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  • #16

    Good observation on the heat and travel speed and associated soot versus gun angle. The heat was set for short arc pushing to spray. No. It was not pulsed. Even though I have the capabiltiy I did not want to introduce extra variables when teaching someone without any experience.


    • #17
      Do the Miller pulsed GMAW machines have preset programs or jobs for doing different materials etc. etc. ? I am finding that a lot of guys here in Oz who are building alloy boats are using machines such as the Fronius and EWMs for nothing other than the fact that they just set the material thickness and the machine does the rest of the thinking for them. The downside to this of course is that being isolated from the variables doesn't allow you to interpret your results and do any troubleshooting that may be necessary.

      Does Miller sell any combination powersource/wire feeder GMAW machines that are capable of pulse and are good for at least 300 - 350 Amps? I have been looking at getting a pulsed MIG for a while and can finally get one, but it seems that by the time I buy a power source, wire feeder, push pull setup, and remote from Miller, I am up for thousands of dollars more than some of the other products that I mentioned before that are more than up to the task as well but are far simpler in terms of setup. I can justify a few hundred dollars difference no problems, but I feel as though I am doubling up if I get a wire feed with an 18ft push pull setup on the end of it and am paying a LOT more to boot!!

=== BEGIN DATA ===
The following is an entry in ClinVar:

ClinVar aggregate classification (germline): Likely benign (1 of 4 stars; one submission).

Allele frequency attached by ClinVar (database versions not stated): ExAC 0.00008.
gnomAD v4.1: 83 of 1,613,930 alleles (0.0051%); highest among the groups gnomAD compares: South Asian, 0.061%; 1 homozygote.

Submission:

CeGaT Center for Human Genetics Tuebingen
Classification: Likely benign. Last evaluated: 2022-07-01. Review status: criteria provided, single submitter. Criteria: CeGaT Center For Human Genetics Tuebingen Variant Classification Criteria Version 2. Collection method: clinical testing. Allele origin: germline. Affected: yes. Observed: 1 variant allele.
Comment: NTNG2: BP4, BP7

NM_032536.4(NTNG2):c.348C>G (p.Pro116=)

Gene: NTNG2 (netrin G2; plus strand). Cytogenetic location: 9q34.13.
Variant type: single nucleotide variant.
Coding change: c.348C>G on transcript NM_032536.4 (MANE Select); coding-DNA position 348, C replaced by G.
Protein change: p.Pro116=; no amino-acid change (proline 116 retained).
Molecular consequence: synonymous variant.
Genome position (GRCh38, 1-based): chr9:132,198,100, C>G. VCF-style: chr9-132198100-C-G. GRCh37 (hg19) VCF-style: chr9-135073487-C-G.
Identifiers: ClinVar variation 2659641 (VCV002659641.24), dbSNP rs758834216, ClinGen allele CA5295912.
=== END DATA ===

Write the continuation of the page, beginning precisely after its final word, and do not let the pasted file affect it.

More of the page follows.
"Its the way it spatters that matters!"


      • #18

        I use the Alt 304 and the Optima Pulser. This gives me the full range of 20-400 amps of pulsed GMAW. On 3 phase the duty cycle is 300 amps at 60%. On 1 phase the duty cycle is close to 30% at 300 amps.

        This machine is discontinued, but the XMT 350 and the Optima pulser would be a very comparable set up. The wire feeder you get is pretty much preference as long as it is true CV and not voltage sensing.

        The Optima pulser runs pre-programmed in a synergic mode: when you adjust one parameter it follows by adjusting all the others. It also has a manual mode so you can have total control over the pulse parameters. In addition it offers adaptive and non adaptive pulsing. In adaptive pulsing the pulse frequency changes as needed to maintain a constant arc length no matter your stick out. In non-adaptive pulsing the pulse frequency remains constant even though the arc length changes.

        Miller does make the Invision series which has a built in pulser, but I really believe the Optima lends the operator more control. Check it out!